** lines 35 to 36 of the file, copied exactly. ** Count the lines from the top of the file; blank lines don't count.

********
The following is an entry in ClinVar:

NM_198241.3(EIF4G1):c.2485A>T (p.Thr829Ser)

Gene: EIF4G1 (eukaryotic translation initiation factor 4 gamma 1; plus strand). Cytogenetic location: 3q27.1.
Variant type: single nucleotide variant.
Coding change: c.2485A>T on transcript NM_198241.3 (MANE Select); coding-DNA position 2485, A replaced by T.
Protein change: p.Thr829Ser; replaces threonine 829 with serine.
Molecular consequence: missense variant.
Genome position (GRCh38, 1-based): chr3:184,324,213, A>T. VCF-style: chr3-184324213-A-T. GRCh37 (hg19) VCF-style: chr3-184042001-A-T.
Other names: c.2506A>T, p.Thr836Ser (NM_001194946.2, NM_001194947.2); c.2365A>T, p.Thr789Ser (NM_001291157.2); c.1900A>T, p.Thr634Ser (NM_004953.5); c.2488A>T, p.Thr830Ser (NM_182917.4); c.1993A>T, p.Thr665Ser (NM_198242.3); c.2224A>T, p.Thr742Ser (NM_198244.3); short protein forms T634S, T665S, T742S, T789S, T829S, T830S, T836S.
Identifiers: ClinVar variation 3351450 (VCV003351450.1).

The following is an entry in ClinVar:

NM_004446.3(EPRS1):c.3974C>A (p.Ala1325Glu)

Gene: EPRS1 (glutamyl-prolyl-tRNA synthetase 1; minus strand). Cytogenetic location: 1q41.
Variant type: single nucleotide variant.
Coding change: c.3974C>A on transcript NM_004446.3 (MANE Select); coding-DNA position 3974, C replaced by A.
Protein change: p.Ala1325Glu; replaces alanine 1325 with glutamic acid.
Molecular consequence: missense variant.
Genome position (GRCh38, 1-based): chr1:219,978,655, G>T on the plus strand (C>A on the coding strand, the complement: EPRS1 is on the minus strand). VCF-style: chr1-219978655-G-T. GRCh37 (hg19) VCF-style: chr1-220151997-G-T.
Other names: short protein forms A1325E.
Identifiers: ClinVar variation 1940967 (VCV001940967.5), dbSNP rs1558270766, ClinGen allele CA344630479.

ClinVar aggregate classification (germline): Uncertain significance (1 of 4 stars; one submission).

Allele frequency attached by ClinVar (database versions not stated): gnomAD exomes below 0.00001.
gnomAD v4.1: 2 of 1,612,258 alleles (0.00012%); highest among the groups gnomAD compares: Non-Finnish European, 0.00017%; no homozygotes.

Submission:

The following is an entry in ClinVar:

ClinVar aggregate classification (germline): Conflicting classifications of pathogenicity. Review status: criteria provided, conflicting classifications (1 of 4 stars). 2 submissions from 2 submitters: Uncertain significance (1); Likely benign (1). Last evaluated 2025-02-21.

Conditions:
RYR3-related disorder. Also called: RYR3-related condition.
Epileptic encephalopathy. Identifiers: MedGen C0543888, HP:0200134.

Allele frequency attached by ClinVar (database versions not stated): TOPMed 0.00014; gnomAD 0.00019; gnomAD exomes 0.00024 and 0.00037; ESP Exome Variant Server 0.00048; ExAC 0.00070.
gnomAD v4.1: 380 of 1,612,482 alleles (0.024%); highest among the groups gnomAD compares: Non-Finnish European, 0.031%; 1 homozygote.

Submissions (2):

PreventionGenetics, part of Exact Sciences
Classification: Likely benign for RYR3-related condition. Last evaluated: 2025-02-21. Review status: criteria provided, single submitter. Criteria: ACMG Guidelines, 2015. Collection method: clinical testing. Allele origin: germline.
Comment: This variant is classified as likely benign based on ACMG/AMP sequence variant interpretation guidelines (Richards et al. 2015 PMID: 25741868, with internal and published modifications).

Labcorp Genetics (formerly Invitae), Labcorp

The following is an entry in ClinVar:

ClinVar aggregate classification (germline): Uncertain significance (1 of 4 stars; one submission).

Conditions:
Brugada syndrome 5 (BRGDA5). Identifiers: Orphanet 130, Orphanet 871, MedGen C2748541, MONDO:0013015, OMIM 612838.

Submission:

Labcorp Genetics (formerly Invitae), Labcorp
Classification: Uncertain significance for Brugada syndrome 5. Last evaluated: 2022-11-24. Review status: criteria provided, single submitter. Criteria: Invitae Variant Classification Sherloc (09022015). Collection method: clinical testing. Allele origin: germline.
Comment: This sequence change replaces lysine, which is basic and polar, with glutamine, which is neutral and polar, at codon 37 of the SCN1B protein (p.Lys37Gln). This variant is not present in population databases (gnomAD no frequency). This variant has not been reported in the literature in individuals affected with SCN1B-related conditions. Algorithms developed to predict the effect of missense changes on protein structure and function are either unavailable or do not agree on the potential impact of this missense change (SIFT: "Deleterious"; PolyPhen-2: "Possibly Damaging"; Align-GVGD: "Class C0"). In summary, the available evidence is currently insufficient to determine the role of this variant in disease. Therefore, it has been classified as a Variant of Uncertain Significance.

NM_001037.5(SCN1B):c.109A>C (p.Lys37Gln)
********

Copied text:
Comment: This variant is classified as likely benign based on ACMG/AMP sequence variant interpretation guidelines (Richards et al. 2015 PMID: 25741868, with internal and published modifications).

Labcorp Genetics (formerly Invitae), Labcorp